The unforeseen consequences of recent pensions legislation, initially supported in all parts of the House, are now resulting in very worrying consequences for the NHS as hospital doctors who have regularly worked weekend overtime in order to get waiting lists down, are understandably refusing to continue to do so because they are being made worse off as a result. Can we imagine a conversation between couples along the lines of, “So you are leaving me and the children again this weekend to go voluntarily to work to make our family worse off?” It is not going to happen, is it? The same applies for GPs, many of whom are now doing fewer sessions each week than they want to and their patients desperately need in order not to be made worse off by breaching their annual pension allowance.
We do not have conscription for healthcare staff; we cannot force them to do weekend overtime or more sessions than they want to, and it is not surprising that they choose not to if they are being made worse off as a result. For example, in The Guardian this morning we learned of one senior anaesthetist who worked 27 Saturdays last year in order to reduce waiting lists and has now said he cannot afford to work any extra Saturday shifts this year because it would give him a large tax bill he cannot afford to pay.
Very few doctors have earnings that exceed the adjusted income threshold of £150,000 but due to the inclusion of hypothetical pension growth as income, doctors are being affected by tapering. This is different from what the Chancellor said in Treasury questions on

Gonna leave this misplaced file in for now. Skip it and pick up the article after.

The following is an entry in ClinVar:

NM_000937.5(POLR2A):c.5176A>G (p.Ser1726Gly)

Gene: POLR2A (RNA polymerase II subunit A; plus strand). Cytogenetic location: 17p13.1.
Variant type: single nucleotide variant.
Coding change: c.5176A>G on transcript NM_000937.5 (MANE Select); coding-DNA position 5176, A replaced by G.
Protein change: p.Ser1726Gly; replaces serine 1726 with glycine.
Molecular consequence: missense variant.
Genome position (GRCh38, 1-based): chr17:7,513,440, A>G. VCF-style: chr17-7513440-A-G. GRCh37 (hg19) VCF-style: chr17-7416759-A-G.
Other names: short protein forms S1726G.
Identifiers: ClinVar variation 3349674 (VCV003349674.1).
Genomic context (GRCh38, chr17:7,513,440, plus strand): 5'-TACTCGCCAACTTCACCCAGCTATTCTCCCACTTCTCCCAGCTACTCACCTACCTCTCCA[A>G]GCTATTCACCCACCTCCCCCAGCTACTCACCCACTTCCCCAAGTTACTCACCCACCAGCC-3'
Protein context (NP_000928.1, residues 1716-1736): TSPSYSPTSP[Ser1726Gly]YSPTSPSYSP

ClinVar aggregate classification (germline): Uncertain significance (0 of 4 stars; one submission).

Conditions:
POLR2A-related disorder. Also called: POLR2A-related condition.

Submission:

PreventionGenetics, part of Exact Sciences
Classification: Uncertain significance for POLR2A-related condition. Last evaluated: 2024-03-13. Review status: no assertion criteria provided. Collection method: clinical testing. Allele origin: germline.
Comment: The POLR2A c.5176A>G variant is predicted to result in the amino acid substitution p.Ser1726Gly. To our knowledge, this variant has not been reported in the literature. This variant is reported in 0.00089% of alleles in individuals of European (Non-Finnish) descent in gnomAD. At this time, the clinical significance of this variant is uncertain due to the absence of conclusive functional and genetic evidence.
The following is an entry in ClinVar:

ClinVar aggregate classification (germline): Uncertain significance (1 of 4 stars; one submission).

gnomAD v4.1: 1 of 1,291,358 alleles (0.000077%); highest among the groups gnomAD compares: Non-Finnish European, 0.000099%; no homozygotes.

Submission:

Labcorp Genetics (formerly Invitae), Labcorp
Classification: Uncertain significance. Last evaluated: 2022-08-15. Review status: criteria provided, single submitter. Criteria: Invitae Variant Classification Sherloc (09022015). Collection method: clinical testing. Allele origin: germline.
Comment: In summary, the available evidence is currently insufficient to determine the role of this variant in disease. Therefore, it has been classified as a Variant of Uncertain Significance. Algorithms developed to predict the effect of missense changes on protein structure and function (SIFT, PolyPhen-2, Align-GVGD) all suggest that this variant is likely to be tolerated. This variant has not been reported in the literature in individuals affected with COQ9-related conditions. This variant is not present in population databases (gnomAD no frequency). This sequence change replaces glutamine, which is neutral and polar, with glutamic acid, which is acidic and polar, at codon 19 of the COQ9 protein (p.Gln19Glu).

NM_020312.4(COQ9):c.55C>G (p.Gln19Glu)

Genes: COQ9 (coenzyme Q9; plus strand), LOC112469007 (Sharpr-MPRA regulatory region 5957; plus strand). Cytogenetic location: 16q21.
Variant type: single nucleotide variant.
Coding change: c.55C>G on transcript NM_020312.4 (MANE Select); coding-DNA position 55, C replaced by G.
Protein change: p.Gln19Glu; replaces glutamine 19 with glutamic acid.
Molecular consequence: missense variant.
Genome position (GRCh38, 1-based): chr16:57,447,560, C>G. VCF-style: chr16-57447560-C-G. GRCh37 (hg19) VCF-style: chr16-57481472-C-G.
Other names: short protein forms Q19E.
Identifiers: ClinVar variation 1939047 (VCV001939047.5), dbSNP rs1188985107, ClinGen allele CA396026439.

The Government should also be aware that members of the imposed 2015 pension scheme had no option but to become a member of multiple schemes including the GP CARE—career average revalued earnings—scheme and as a result incur significantly higher annual allowance tax bills than those members who are protected members in only the final salary scheme. This means that all full-time consultants who are a member of more than one NHS pension scheme will be affected by the tapered annual allowance and will need to reconsider how much work they do for the NHS to mitigate these tax charges. Furthermore this punitive pensions tax penalty means that doctors are not just working less but are retiring earlier than they would like to in order to avoid significant additional tax charges. In a survey of more than 2,400 consultants, more than half cited pensions taxation as a reason for their decision to retire early.
I therefore have five questions for the Chief Secretary. As the 50-50 pensions accrual option proposed does not remove the unintended consequences that are forcing doctors to reduce the work they do, can this be included in the consultation so that this issue is raised? Once the scope of the consultation has been extended to cover this essential aspect can it then be launched as quickly as possible? Can the consultation be brief as the issues are well-known and well-rehearsed, and can the Government then respond quickly to it and if necessary legislate given that there is likely to be cross-party support for these important measures to protect the NHS? Can timely pensions statements be provided to all NHS staff who are affected by these measures? Finally, can the Government confirm that they understand the urgency and importance of this issue and that they will act without delay to prevent a deteriorating situation from getting even more acute?